Michael J. Krajsa ’67

Alumnus inspires others by encouraging growth through experiential learning.

If you were a retired college professor who was once the recipient of the Atherton Award for Teaching Excellence at Penn State University (out of about 6,000 other faculty) and were awarded the Association of Collegiate Business Schools and Programs (ACBSP) International Teacher Excellence Award for Creativity, Innovation and Community Involvement out of a pool of faculty from 800 universities around the world (while teaching at DeSales University), what would you be doing on a Tuesday in November?

If you’re Mike Krajsa ’67 (photographed back row, center), you’d be spending seven hours on election day handing out literature at the polls for a former student, Nick Miller, now the youngest State Senator-Elect in 125 years (at the age of 27)!  

Life is made up of a series of networks and experiences. No one knows this better than Mike Krajsa.

Mike’s father, Joseph Krajsa Sr., was editor of the JEDNOTA newspaper, a Slovak fraternal society’s human rights newspaper headquartered outside of Harrisburg. Mike has memories from boyhood of opportunities to attend State Department Briefings in the Thomas Jefferson Room of the State Department Building in Washington, D.C. Despite these incredible experiences in his early years, such as meeting the likes of President Johnson, Vice President Humphrey, and John Glenn, these events were not what changed the trajectory of Mike’s young life.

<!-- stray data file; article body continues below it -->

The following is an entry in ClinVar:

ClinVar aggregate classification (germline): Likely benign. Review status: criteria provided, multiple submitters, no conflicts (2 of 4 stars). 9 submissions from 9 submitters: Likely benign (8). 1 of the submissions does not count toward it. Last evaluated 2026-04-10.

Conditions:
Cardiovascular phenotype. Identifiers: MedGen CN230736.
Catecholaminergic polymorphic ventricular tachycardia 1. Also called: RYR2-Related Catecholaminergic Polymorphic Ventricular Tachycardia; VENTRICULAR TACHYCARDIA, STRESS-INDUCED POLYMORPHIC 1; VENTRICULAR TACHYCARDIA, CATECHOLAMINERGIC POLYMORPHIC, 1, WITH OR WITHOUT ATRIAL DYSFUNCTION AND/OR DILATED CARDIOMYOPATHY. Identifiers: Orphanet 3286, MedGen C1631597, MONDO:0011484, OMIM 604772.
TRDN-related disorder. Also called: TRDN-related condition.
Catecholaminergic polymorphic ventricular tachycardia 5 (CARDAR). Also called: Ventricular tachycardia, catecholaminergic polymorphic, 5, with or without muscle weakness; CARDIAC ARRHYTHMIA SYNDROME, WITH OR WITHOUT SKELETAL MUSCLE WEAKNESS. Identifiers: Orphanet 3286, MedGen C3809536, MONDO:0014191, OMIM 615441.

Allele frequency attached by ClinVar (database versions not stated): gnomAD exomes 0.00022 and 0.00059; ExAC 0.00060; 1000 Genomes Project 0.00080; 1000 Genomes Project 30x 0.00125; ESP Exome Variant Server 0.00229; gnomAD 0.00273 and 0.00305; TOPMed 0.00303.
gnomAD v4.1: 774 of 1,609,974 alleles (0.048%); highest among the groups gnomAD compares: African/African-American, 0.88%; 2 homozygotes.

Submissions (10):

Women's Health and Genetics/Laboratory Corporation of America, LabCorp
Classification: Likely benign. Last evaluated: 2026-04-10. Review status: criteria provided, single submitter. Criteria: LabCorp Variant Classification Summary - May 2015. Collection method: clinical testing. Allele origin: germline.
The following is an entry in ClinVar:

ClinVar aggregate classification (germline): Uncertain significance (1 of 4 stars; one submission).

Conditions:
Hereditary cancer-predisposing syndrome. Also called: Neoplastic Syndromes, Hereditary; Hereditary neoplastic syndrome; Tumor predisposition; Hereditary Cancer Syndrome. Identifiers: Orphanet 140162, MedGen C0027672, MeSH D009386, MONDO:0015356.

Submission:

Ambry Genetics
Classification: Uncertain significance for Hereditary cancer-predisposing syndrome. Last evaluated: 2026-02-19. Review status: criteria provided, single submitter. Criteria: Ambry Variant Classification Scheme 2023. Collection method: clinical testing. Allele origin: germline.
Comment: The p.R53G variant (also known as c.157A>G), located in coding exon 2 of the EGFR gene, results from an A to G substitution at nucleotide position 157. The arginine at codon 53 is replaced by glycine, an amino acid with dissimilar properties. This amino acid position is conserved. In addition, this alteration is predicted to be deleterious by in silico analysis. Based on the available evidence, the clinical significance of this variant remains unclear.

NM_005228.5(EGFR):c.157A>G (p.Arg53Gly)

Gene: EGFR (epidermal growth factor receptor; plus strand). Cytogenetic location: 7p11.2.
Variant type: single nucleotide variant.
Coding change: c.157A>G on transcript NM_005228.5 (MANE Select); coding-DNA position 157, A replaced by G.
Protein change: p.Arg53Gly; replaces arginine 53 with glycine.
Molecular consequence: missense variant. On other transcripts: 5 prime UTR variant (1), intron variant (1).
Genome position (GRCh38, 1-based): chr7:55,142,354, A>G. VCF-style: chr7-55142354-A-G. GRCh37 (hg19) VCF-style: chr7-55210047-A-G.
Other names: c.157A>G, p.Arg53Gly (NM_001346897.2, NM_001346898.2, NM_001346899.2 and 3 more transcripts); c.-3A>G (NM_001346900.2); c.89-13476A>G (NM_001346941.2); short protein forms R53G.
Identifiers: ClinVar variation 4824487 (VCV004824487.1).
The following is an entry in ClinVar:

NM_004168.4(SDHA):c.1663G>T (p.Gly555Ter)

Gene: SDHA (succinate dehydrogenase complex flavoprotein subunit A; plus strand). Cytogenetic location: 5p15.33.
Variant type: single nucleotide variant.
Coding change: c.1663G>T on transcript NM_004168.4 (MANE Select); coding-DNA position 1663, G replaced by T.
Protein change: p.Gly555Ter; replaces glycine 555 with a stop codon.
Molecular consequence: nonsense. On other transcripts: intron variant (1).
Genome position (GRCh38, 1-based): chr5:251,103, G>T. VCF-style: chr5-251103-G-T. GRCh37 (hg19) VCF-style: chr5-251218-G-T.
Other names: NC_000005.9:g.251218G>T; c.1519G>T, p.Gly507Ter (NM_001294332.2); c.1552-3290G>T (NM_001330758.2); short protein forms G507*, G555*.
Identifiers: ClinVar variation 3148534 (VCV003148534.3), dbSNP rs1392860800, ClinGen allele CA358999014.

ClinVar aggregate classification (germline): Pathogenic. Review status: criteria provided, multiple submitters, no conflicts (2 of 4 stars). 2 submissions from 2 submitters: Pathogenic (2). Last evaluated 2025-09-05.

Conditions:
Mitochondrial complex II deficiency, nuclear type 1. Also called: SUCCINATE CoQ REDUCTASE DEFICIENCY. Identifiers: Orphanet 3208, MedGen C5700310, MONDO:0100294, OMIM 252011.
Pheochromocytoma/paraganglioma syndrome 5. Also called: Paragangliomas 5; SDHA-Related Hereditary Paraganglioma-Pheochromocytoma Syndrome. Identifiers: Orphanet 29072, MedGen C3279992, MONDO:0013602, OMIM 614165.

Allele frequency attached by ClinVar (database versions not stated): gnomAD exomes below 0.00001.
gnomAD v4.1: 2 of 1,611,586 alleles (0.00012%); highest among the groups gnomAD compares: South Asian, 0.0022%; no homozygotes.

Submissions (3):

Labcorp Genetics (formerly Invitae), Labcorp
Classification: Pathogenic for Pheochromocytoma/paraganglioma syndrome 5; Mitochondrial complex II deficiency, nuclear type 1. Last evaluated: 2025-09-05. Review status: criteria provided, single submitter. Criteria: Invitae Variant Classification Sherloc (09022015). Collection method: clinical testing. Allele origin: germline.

What did, however, was at Joseph Sr.’s 25th class reunion at East Stroudsburg University. There, he reconnected with Dr. Stephen Roberts, a former history teacher and mentor during his time as a student. During that period, Dr. Roberts was Head of School at Perkiomen. When Joseph Sr. mentioned that he was seeking a new school for his sons, the rest, as they say, is history.  

Dean Ralph Hossman believed Mike and his late brother, Joseph ’66, should restart their years as a sophomore and junior, respectively, but when they enrolled at Perkiomen after the holidays, they flourished. In fact, Mike would go on to be Valedictorian of his class! His two and a half years as a student at Perkiomen were a whirlwind of acclimating to a new school amongst a diverse community of peers, playing tennis (he and Joseph were excellent doubles partners), being involved with The Perkiomenite, The Griffin, and the Yeomen glee club, in addition to enjoying dinners at Dr. and Mrs. Roberts’ home.

“Perkiomen changed the trajectory of both of our lives,” shares Mike. “It gave us a bigger world view.” And that’s saying something, given that their father’s newspaper had an international audience in 120 countries!

Within those short years at Perkiomen, Mike and his brother took the foundation of determination, empathy, and hard work from their parents and learned additional skills that would follow them for a lifetime. According to Mike, Perkiomen and its faculty delivered in both compassion and expectations in and out of the classroom. Teachers knew if you weren’t working to your potential and spoke to you about it. Breakfast was mandatory, morning chapel began promptly at 8 a.m., and it was lights out at 9:45 on the dot. Mike learned time management and took his role as a student very seriously. The encouragement he received from the Perkiomen community fueled his confidence and determination leading to a full life of achievement, adventure, and giving back.